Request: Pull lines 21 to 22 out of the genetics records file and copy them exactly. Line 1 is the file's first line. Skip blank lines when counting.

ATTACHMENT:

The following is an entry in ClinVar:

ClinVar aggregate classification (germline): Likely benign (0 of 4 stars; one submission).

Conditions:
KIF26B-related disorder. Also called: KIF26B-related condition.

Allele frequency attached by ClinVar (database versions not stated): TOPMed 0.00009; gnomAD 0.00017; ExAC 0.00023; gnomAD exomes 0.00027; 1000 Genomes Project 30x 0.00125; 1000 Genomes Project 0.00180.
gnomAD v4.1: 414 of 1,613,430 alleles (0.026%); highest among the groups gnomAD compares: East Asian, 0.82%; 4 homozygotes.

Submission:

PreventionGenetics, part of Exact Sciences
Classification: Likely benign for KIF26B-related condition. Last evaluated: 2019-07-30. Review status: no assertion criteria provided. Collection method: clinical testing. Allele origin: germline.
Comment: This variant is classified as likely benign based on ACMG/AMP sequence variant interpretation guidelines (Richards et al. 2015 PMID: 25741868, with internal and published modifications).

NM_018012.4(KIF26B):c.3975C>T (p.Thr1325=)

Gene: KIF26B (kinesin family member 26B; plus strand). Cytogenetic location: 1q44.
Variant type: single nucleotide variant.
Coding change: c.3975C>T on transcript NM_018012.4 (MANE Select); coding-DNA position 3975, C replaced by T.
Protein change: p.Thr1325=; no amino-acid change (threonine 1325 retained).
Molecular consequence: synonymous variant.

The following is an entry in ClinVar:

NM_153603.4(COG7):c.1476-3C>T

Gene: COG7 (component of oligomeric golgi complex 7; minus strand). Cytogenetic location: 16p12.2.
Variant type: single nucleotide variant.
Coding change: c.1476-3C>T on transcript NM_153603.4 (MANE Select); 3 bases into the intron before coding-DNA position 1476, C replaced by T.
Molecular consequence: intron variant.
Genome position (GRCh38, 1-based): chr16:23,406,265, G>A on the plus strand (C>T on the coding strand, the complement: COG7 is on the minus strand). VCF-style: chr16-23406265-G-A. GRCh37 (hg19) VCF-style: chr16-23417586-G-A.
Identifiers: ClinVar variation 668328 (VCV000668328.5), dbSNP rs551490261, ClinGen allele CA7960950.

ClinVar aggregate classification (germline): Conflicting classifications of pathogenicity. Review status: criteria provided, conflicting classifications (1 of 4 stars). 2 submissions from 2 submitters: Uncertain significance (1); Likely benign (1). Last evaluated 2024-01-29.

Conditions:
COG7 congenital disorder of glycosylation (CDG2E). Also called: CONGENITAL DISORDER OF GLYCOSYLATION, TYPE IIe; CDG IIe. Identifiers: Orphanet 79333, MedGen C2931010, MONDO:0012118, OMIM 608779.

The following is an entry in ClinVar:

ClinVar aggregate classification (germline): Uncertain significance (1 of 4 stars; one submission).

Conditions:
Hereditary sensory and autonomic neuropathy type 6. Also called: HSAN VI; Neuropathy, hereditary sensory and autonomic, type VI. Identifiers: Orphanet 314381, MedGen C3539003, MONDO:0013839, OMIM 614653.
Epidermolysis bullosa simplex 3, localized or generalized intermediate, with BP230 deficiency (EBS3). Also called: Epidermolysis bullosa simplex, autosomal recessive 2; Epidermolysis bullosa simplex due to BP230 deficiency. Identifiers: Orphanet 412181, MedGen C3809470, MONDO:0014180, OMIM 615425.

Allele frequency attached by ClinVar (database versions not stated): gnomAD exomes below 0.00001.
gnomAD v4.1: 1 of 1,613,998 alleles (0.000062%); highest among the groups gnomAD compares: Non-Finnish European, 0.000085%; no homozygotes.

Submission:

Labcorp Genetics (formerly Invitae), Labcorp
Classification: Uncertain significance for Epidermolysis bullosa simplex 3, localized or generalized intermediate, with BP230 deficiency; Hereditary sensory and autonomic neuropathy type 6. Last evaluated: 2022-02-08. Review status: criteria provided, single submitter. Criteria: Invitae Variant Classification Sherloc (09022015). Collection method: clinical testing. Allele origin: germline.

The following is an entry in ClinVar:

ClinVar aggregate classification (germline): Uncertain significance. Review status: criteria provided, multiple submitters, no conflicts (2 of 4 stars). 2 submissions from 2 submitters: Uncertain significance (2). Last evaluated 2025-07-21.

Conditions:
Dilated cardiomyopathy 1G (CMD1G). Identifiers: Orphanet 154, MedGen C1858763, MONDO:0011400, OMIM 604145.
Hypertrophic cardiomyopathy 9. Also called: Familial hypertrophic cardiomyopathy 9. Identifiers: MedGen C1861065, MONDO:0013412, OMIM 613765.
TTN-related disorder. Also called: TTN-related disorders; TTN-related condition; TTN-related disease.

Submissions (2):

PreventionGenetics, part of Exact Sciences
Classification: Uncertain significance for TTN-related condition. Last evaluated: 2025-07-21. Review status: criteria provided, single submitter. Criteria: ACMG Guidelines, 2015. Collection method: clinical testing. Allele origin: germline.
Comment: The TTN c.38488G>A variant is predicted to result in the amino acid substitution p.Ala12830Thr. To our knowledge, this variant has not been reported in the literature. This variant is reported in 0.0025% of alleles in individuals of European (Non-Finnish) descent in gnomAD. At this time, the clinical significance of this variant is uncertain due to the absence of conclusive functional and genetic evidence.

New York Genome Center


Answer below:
Coding change: c.1476-3C>T on transcript NM_153603.4 (MANE Select); 3 bases into the intron before coding-DNA position 1476, C replaced by T.
Molecular consequence: intron variant.